Sexual and reproductive rights must be enshrined in EU Law

The European Parliament will vote this week on a resolution to include abortion in the EU Charter of Fundamental Rights at a time when abortion rights are under attack in parts of the EU and globally.
Activists from women's rights organisation Women's Hell march in a pro-choice demonstration in Warsaw on International Women's Day, March 8, 2024.

By Fred Matic and Neil Datta

Fred Matic (S&D, Croatia) is a member of the European Parliament and Neil Datta is the executive director of the European Parliamentary Forum on Sexual and Reproductive Rights.

10 Apr 2024

This year’s World Health Day on 7 April brought a stark reminder from the World Health Organization that people around the world face many preventable health risks, from air pollution to discrimination in access to health care. 

Sexual and reproductive health and rights (SRHR) are another area where policies lag behind medical best practice, including in the EU. And, although the EU has a mandate to support national governments in public health policy, there is still a great deal of divergence between member states on this particular issue. 

The European Parliament will vote on 11 April to enshrine the right to abortion in the EU Charter of Fundamental Rights. At a time when abortion rights are under attack in parts of the EU and elsewhere in the world, strong support for this resolution will send a clear signal to member states, reaffirming the importance of freedom of choice and gender equality. 

The work shouldn’t stop there. Inequalities persist in access to other essential SRHR services such as HPV prevention, undermining the EU’s shared commitment to health as a fundamental right. While member states bear the primary responsibility for shaping health policies, the European Union must also play a leading role in promoting SRHR standards. 

Last month, France became the first country in the world to make access to abortion a constitutional right. But elsewhere in Europe the picture is bleaker: research by the European Parliamentary Forum on Sexual and Reproductive Rights (EPF) has found that several European countries regulate abortion care primarily through their criminal and/or penal code, while others subject women to forced waiting periods or exclude abortion care from their health systems’ financial coverage.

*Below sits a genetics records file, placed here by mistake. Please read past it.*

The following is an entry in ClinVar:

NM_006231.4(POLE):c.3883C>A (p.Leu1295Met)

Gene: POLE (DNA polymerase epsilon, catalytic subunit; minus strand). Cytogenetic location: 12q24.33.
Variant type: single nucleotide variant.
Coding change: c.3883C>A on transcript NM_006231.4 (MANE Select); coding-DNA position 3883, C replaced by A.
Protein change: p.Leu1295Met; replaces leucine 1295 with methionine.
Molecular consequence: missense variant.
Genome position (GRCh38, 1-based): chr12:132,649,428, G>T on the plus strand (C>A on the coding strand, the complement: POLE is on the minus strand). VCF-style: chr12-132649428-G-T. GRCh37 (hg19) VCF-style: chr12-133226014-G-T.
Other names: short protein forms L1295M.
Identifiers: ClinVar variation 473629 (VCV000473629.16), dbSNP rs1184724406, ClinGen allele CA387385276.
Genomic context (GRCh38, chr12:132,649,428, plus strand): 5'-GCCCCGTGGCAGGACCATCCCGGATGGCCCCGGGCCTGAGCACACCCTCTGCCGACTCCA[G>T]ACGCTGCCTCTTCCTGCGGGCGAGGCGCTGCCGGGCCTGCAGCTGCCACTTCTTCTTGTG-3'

The EPF’s research also found divergence between EU countries, and across Europe more broadly, on access to contraceptives and related counselling, fertility policies, and HPV prevention. In each case, strong performance by some countries showed that there are many examples of good practice that could be shared and replicated across the EU. 

For this, action is needed at the EU level. The European Union must foster collaboration, facilitate knowledge-sharing, and provide financial support to raise SRHR standards consistently across Europe and beyond.  

We have already come a long way. In 2021, the European Parliament adopted a report flagging SRHR as a gender equality issue as well as a health issue, and urging EU countries to guarantee these rights in law. This recognition marked a significant step forward in our journey towards a more equal European Union. Sexual and reproductive health was finally included in the European Commission’s work plan under the EU4Health Programme in 2021, and in the EU Global Health Strategy in 2022. 

The EU can also use its global influence and partnerships to promote SRHR around the world. By advancing SRHR initiatives in partner countries and strengthening funding and instruments for development programmes with SRHR priorities, the EU can support developing countries more effectively. 

During the next EU legislature, we should raise awareness about SRHR through dedicated projects and campaigns, available and affordable counselling, and promotion of evidence-based Comprehensive Sexual Education (CSE). We should invest in research to address data gaps on equality and discrimination regarding contraception, abortion care, and maternal health services. Moreover, the EU should challenge regressive norms and laws that perpetuate inequalities both within and beyond its borders — and work for the decriminalisation of abortion. 

The road to universal health coverage based on the principles of equality begins with prioritising sexual and reproductive health rights. By encouraging cooperation among member states and adopting a rights-based approach, we can build a future in which everyone in Europe and beyond enjoys the full range of health rights.